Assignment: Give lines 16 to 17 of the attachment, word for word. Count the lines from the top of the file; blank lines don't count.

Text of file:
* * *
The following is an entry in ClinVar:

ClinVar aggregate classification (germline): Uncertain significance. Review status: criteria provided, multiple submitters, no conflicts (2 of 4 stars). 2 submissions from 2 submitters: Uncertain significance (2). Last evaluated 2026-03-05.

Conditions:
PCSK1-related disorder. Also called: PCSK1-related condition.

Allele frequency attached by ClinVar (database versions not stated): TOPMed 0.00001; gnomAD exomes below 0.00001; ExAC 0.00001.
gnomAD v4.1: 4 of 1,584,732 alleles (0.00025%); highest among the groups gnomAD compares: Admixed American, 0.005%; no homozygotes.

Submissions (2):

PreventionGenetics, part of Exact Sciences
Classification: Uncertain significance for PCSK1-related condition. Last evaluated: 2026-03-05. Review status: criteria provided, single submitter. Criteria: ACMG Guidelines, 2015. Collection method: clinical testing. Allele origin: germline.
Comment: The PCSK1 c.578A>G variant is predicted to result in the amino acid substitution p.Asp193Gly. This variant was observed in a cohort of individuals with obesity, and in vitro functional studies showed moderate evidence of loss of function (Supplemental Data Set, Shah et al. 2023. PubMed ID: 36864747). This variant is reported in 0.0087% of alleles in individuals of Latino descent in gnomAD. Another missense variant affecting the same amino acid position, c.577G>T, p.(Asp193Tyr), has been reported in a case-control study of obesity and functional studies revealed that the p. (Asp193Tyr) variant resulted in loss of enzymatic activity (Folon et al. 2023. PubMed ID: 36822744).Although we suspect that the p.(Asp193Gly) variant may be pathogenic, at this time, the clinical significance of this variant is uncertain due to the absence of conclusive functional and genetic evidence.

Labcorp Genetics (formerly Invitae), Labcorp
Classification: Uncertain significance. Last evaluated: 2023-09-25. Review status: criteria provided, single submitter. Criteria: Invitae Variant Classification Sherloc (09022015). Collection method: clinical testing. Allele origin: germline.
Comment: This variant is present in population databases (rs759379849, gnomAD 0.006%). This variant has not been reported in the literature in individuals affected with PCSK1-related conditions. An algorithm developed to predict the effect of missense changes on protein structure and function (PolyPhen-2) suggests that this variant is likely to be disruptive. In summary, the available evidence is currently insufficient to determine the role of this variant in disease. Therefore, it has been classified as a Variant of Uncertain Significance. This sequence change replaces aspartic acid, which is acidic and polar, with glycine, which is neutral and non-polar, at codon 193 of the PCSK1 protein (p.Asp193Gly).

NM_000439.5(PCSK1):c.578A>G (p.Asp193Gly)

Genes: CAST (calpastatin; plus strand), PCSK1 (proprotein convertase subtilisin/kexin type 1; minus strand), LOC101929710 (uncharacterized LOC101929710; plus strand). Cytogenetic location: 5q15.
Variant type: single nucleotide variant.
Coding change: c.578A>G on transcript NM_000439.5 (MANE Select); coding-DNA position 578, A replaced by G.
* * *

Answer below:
Variant type: single nucleotide variant.
Coding change: c.578A>G on transcript NM_000439.5 (MANE Select); coding-DNA position 578, A replaced by G.